"Please walk with him."
Translation:Por favor camina con él.
Why is "Caminas con él, por favor." incorrect? The question did not specify who the question was being directed to, so I assumed it would be "tu" form of caminar.
There are two possibilities. One is "usted" (you formal) and "camina" is the correct conjugation for "usted". The second is "tú"(you informal) and this is an order/Imperative, in which case "camina" is the correct conjugation for "tú" also. http://www.spanishdict.com/conjugate/caminar
True, but we haven't been introduced to imperatives yet, so like trannscend77, I too thought it should be correct as 'caminas'. This should be changed for a more level-appropriate sentence if it is ambiguous.
Yeah probably I can still remember many months ago when I first encountered this concept. Duolingo gave zero explanation and I could only guess it had something to do with Spanish users often being formal and using formal "you". But everyone down-voted me to oblivion and said it was the "imperative" :)
When we learned to speak our first language, nobody formally introduced new concepts before using them either; we just figured them out on our own. Duolingo's purpose is to train people for real-world translation, where new concepts constantly show up without explanation. For a systematic exposition of basic Spanish grammar, look for a good Spanish textbook or Spanish grammar.
I guess you're right. It's just a different method from the ones us "oldies" used when learning foreign languages. However, then the stress was on reading and translation with English as "reality" to which we always returned. Duolingo tries the newer approach, but it's often frustrating when we strike out.
An interesting point. However, the difference is: A) When we first learn a language our brains are more receptive to the process, something we lose as we get older. So some explanation is always appreciated. B) We're being penalized for not knowing something that we haven't been taught. Duolingo regularly explains new concepts (del and al, for example since they are in this lesson) and points out to us when we learn new words. In this case, they are inconsistent in doing so, and we are suffering the consequences. It's a free system, so I can't get too mad, but I do hope they fix it at some point, and either give us the explanation or delay using the concept until formally introducing it to us in a later lesson.
Same here. I lost a heart on this one. It only makes sense if we are being led down a path, to keep things in order.
AndreasWitnstein is correct, the IMPERATIVE USTED FORM of caminar is caminE, not caminA.
Lol, Duolingo didn't do a good job of explaining imperatives (commands) and everyone is confused. When you say "you (informal) walk" you say "tu caminas." However, if you are COMMANDING someone to walk, you use the imperative form, which is "(tu) caminA" for positive tu commands, "no caminAS" for negative tu commands (i.e. don't walk!) and "caminE" for Ud. commands (the negative is also -E for Ud.)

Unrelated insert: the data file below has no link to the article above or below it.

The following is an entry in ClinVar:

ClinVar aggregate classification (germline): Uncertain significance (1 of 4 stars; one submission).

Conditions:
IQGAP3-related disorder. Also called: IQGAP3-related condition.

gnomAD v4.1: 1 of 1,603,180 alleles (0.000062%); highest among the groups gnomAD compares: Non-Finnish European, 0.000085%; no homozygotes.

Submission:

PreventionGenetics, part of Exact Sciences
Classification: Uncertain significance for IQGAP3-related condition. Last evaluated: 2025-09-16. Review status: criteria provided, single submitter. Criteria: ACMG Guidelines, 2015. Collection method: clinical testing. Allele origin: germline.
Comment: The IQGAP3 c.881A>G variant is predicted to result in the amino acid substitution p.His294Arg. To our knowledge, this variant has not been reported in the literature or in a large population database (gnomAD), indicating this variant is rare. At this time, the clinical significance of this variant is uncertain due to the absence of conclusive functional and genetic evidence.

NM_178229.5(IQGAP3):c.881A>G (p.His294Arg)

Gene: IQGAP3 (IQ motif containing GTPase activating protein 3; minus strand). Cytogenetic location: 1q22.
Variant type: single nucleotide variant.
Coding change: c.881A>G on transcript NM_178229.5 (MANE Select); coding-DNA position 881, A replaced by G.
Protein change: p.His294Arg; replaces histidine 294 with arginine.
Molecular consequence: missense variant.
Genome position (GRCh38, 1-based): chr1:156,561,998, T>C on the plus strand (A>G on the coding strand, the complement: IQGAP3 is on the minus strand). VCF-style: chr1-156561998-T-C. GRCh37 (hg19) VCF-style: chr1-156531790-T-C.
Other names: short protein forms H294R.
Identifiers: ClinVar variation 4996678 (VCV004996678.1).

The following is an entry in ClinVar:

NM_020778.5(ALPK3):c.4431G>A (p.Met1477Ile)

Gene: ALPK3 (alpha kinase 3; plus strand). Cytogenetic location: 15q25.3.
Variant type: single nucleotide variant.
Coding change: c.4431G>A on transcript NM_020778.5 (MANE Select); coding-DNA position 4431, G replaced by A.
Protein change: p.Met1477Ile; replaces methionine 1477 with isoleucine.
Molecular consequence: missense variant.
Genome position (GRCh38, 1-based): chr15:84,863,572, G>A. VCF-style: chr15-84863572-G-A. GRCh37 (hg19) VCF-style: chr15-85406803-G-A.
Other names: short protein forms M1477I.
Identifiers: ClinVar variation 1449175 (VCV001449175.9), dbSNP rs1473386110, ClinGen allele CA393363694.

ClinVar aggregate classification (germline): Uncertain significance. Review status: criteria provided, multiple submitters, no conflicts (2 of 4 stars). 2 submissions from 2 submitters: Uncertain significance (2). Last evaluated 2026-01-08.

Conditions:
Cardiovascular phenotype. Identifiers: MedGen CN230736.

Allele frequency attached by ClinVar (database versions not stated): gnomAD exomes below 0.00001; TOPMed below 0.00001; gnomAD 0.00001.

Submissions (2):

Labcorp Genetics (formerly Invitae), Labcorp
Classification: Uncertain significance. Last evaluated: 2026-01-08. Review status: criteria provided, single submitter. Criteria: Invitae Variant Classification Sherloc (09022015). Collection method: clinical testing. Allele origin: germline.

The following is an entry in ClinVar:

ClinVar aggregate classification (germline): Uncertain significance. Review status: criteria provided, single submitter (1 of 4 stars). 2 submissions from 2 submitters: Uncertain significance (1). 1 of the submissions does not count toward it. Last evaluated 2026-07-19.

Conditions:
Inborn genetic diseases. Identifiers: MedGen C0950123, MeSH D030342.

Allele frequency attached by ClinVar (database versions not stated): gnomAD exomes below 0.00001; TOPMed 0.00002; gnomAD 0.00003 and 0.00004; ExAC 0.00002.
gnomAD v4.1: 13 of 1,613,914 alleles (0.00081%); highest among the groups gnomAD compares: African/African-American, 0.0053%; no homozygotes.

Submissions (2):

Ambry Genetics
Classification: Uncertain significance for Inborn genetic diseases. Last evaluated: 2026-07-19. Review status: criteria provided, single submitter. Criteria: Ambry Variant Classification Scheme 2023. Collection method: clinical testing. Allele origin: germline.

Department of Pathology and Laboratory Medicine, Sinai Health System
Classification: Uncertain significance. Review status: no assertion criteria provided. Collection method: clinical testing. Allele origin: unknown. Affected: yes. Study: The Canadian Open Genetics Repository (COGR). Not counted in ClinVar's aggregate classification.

I wrote "Camina con él, por favor." If the conjugation is correct, is this really incorrect structure, or did duolingo mark it wrong incorrectly?
Okay, this one is screwy and not well thought out.
It says "Por favor caminas con él" is wrong, and says I should use the "he/she/it" form of caminar, but I'm sorry, if one says, "please walk with him," the person being spoken to is "YOU" not he, or she, or it. IF it was he/she/it, then "walk" would have to be "walks," and clearly it's "walk" meaning YOU, not he/she/it.
I used the formal command "camine" (because of the "por favor") and it was accepted as well, but it seems like a confusing question since we haven't seen any imperatives yet and using the "tu" form, "caminas", woud not technically be correct.
The ‘tú’ form of the command is ‘camina’, which is what appears in the given translation ‘Por favor camina con él.’.
If the imperative were intended in the 3rd person,the form of caminar would be "camine" ("camina" would be the imperative form of the 2nd person). The explanation is incorrect.
? The translation given at the top of this page is ‘Por favor camina con él.’, but ‘Por favor camina junto a él.’ is also correct, and just as common. The phrase “junto a…” literally translates as “joined to…” but means “next to…”.
I recorded what now seems to be correct (e.g. "Por favor, caminen con el") but it said the translation (?) to be "Por favor vaya junto a él.". Is the box called "Translation" what Duolingo THOUGHT I record? A student might look at this box and believe that it is the required translation of the sentence that was to be translated into Spanish, when in fact it might merely be telling the student that the recording sounded like a particular phrase. ???
It is not a command when you say please, it is merely a request. If you ask someone to walk with them it could be assumed that they are already known to them and therefore the informal tu , caminas, should be just as correct as using camina.
It's still a ‘command’ in that it uses the imperative form of the verb.
No love for the verb PASEAR then? My Spanish friends use it all the time in Spain.
I assumed that it would be an "ustedes" form (for some reason) of "caminar" The trouble is that it wasn't clear from the English who was being addressed, a person, a group?
The ‘ustedes’ form of the imperative, ‘Caminen’, should also be accepted. If it isn't, please report it using the ‘Report a Problem’ button.